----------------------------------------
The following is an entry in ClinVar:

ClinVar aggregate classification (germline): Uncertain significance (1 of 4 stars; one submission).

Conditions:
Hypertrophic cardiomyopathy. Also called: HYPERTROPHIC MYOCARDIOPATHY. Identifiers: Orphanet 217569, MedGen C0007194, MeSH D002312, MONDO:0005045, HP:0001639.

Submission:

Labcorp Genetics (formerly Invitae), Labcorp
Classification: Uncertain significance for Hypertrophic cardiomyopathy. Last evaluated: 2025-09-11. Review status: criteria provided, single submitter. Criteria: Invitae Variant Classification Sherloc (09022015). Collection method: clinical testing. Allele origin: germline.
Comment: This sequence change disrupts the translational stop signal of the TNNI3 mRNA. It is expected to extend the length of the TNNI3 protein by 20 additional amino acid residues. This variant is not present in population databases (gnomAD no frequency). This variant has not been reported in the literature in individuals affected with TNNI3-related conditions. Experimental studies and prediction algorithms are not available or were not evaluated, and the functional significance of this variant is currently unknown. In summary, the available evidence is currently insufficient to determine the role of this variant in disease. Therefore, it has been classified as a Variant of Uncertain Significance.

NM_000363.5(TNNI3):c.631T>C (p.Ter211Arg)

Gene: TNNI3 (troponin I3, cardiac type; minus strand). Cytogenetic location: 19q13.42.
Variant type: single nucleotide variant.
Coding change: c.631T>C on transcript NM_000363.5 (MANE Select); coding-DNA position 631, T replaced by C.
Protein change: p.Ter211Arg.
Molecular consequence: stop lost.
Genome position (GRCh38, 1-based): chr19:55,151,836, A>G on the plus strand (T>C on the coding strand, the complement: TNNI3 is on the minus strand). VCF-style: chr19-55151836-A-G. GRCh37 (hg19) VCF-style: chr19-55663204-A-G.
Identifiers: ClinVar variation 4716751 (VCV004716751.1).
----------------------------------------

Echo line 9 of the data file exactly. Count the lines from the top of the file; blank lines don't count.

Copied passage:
NM_000363.5(TNNI3):c.631T>C (p.Ter211Arg)